After literal flooding from record-breaking rainfall and proverbial floods of frustrated local citizens, an ad hoc committee has started gathering for a multi-year overview of what’s been going wrong and needs changing regarding flood control in Alexandria.
The Ad Hoc Stormwater Utility and Flood Mitigation Advisory Group met for the first time last week and, in addition to the usual groundwork for committees, also discussed the state of the city’s stormwater projects.
City staff said the planned Sanitary Sewer Asset Renewal Program aims to cut down on backups in those areas which can lead to flooding in nearby houses. Part of the process is inspection and rehabilitation of city-owned sewers and manholes.
“When stormwater gets in to the pipes, it takes up capacity, causes basement floods,” staff said. “We’re going in there and fixing those, cutting down on backups. Work is underway now for inspections and identification, with rehabilitation taking place in 2022.”
At the meeting, staff said the top three priority projects being worked on at the moment are capacity projects at Glebe Road and Commonwealth Avenue, Glebe and Ashby Street, and the Hooffs Run Culvert bypass — all areas around Del Ray, where a city heat-map of flooding indicated high levels of emergency calls.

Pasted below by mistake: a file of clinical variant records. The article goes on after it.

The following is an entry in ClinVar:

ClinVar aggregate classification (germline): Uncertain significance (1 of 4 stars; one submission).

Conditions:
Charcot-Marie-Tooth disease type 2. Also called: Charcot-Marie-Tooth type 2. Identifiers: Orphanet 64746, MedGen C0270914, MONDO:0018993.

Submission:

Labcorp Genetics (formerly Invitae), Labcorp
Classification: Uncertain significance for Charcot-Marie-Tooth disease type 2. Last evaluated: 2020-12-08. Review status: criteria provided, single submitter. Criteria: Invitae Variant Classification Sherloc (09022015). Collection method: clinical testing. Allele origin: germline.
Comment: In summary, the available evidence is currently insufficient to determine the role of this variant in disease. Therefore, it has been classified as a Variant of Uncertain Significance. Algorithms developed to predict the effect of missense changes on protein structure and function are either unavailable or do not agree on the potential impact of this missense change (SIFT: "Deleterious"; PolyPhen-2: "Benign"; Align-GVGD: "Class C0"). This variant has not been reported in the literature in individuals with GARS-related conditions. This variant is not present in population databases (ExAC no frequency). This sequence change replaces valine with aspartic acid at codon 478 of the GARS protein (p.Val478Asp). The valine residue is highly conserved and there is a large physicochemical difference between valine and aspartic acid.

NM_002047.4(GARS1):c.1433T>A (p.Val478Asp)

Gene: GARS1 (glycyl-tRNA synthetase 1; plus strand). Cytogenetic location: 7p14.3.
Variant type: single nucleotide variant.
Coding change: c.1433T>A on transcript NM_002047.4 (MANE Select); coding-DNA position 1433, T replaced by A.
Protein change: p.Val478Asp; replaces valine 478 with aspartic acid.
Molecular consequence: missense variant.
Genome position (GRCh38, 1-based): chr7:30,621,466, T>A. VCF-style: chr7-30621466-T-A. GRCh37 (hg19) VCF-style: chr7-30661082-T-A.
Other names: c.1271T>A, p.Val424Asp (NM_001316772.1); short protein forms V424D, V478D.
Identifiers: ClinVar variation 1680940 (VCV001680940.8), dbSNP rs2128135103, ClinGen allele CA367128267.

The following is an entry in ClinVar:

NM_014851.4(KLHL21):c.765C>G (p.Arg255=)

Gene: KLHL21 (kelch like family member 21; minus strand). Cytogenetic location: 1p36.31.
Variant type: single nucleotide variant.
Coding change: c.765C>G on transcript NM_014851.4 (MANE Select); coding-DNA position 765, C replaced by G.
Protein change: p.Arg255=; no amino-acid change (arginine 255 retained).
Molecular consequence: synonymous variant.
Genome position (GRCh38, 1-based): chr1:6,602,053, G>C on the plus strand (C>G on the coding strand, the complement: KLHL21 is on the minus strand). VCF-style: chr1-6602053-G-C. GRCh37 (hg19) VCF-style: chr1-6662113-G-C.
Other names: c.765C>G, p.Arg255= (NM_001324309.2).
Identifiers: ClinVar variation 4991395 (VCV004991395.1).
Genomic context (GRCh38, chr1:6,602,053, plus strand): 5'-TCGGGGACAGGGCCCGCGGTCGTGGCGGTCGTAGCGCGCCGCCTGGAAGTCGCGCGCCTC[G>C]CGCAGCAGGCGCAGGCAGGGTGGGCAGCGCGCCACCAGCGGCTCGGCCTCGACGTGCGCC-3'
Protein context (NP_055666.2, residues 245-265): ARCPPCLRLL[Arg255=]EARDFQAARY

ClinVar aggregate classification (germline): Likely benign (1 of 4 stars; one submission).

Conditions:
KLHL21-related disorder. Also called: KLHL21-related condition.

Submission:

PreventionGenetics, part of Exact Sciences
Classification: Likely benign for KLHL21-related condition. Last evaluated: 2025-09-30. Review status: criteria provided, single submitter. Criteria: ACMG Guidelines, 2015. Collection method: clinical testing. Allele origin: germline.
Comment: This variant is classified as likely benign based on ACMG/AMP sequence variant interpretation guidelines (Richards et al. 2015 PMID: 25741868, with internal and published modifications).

The city is also pushing for federal funding to help combat flooding. The city is requesting $400,000 in federal funding for stormwater improvements on Clifford Avenue, Fulton Street, Manning Street.
On the smaller side, the city has installed six new rain gagues, part of an effort to more accurately track rainfall.
“The network prior was pretty good, but we had folks like Russ Adams who reports out things that are happening and I had buckets sitting around seeing how much rainwater was coming in,” city staff said. “We were seeing differences in reporting of how much rainwater we had.”
Now, the city is working with FEMA on floodplain remapping, redrawing the lines of what areas are considered flooding risks. For some residents, it could mean changes in the map could mean requiring residents to buy flood insurance.
City Councilman John Chapman was at the committee’s first meeting and said it will likely become more of a permanent body as it continues its work.
“We want to work through the city language to make those proper corrections,” Chapman said. “This will be a standing committee that monitors what we do when it comes to flood mitigation. There’s a greater goal here, but we just have to go through the bureaucratic steps to knock that out.”
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